Are the Disney and Pixar animation brands beginning to merge into each other? Josh L. Dickey is asking the question, as he notes that Pixar's tradition-focused summer hit "Brave" seemed to borrow significantly from the classic Disney storybook, while Disney's current smash "Wreck-It Ralph" is a hi-tech, pop-savvy firecracker that seems more informed by the contemporary Pixar model of crossover entertainment. (Dickey also wonders if "Ralph"'s box office performance would be even more impressive if it had been released under the Pixar label.) Are the twin houses going to borrow more from each other from here on out, or should Disney be mindful of preserving its more old-school identity? With their next film a Hans Christian Andersen fairytale adaptation, perhaps the overlap is temporary. [Variety]
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A quick review of last night's "How I Met Your Mother" coming up just as soon as I buy a ticket to see "Groins On Ice" at Madison Square Garden...
This week, we don't see much of new housewife Yolanda, but no matter. What we do see is enough to convince me that she's going to be a force for crazy for the rest of the season. Really, even if the rest of the wives dove head first into talk therapy to emerge as sweet and bland as packets of single serve artificially flavored apple cinnamon oatmeal, we'd still be plenty amused watching Yolanda spin around in circles trying to rationalize her inescapable nuttiness. But, as we know, the other housewives are just as catty and ridiculous as ever, so unleash the crazy!
Joe Wright's breakthrough film was "Pride and Prejudice," a very well-made and spirited adaptation of the frequently adapted novel by Jane Austen. While I admired the craftsmanship, I had already reached an oversaturation point with the material itself. It is safe to say that I never need to see another production of "Pride" in any format, or a loose adaptation or a re-imagining or pretty much any version. It wasn't Wright's problem, but mine.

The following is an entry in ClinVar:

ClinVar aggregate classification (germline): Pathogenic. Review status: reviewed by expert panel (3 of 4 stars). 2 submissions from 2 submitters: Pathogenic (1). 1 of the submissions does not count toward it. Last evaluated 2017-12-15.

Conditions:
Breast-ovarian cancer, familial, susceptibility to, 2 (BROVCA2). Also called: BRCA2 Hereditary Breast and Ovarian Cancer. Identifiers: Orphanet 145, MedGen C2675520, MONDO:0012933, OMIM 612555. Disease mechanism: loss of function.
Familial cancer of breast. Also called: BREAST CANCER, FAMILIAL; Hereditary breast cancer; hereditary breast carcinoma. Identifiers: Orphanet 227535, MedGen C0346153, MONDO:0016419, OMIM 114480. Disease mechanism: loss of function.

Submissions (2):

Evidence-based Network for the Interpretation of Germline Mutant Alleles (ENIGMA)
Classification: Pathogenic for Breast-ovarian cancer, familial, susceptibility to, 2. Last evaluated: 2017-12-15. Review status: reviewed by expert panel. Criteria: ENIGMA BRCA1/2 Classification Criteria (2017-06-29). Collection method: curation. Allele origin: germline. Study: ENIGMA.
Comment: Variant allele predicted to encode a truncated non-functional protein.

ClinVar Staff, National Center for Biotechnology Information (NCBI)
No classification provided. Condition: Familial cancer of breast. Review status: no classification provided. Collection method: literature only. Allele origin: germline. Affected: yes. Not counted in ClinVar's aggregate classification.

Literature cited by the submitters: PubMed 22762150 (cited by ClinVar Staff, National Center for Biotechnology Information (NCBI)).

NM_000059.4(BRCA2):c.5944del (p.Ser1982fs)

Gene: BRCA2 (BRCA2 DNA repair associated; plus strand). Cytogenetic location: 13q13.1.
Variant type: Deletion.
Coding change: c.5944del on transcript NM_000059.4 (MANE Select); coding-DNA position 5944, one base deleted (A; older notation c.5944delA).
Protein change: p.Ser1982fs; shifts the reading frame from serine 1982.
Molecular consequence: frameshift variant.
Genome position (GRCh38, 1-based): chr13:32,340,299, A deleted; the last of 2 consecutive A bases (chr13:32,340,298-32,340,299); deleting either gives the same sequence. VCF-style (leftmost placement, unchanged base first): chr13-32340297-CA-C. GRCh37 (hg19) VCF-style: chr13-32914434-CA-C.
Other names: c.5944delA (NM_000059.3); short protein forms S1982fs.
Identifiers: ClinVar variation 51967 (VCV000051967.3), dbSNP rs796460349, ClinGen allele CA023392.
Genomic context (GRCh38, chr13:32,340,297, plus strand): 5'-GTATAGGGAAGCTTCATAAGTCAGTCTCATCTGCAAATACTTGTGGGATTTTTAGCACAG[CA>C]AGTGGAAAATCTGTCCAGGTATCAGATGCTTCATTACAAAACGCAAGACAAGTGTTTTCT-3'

His adaptation of Ian McEwan's "Atonement" was far more impressive to me, and that was a case of familiarity with the source material adding to the impact of the film. I thought it was a book that really couldn't work as a film, and yet working with Christopher Hampton, as smart an adapter as one could hope to hire, Wright turned a largely internal piece of work into something cinematic and visually dynamic. "The Soloist" felt like Hollywood trying to absorb Wright and turn him into a studio filmmaker, someone they could plug into pretty much anything, but with "Hanna," Wright seems to have reclaimed his voice and once again demonstrated that his keen eye for material (it was a great script by Seth Lochhead and David Farr) is better served when he's able to be daring, to come at things from a slightly left-of-center perspective.
Only two weeks left! And so many celebrities left! It's madness, I tell you, madness! But there will be a double elimination tomorrow. Tonight, we get dancing. Most significantly, we get dance trios. One celeb, two professionals to prop up him or her. This does not seem like a great idea to me, as a waltz or a samba sort of lends itself to two people, not three. But I guess the desperate need for challenges on "DWTS" this season requires wacky stuff like this.